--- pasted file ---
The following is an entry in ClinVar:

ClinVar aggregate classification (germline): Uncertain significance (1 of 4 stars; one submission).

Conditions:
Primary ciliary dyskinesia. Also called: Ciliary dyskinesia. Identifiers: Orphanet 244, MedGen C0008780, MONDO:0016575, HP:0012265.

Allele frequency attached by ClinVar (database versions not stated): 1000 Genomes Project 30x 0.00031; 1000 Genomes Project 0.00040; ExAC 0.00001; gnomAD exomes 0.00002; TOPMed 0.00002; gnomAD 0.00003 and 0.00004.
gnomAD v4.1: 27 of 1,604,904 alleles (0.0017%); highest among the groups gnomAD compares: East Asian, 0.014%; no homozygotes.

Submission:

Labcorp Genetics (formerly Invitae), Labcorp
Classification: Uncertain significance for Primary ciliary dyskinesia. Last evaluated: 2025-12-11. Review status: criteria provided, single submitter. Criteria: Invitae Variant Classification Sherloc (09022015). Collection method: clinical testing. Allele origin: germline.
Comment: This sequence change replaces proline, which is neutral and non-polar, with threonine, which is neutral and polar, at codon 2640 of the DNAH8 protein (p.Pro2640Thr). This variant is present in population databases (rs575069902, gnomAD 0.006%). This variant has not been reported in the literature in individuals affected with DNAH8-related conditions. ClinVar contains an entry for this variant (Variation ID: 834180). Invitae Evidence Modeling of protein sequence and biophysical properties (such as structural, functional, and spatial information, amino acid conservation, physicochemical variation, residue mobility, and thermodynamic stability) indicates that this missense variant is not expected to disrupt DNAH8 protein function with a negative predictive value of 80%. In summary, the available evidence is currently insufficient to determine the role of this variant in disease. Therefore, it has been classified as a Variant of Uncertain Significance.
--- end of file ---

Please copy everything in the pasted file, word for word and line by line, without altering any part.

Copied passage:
The following is an entry in ClinVar:

ClinVar aggregate classification (germline): Uncertain significance (1 of 4 stars; one submission).

Conditions:
Primary ciliary dyskinesia. Also called: Ciliary dyskinesia. Identifiers: Orphanet 244, MedGen C0008780, MONDO:0016575, HP:0012265.

Allele frequency attached by ClinVar (database versions not stated): 1000 Genomes Project 30x 0.00031; 1000 Genomes Project 0.00040; ExAC 0.00001; gnomAD exomes 0.00002; TOPMed 0.00002; gnomAD 0.00003 and 0.00004.
gnomAD v4.1: 27 of 1,604,904 alleles (0.0017%); highest among the groups gnomAD compares: East Asian, 0.014%; no homozygotes.

Submission:

Labcorp Genetics (formerly Invitae), Labcorp
Classification: Uncertain significance for Primary ciliary dyskinesia. Last evaluated: 2025-12-11. Review status: criteria provided, single submitter. Criteria: Invitae Variant Classification Sherloc (09022015). Collection method: clinical testing. Allele origin: germline.
Comment: This sequence change replaces proline, which is neutral and non-polar, with threonine, which is neutral and polar, at codon 2640 of the DNAH8 protein (p.Pro2640Thr). This variant is present in population databases (rs575069902, gnomAD 0.006%). This variant has not been reported in the literature in individuals affected with DNAH8-related conditions. ClinVar contains an entry for this variant (Variation ID: 834180). Invitae Evidence Modeling of protein sequence and biophysical properties (such as structural, functional, and spatial information, amino acid conservation, physicochemical variation, residue mobility, and thermodynamic stability) indicates that this missense variant is not expected to disrupt DNAH8 protein function with a negative predictive value of 80%. In summary, the available evidence is currently insufficient to determine the role of this variant in disease. Therefore, it has been classified as a Variant of Uncertain Significance.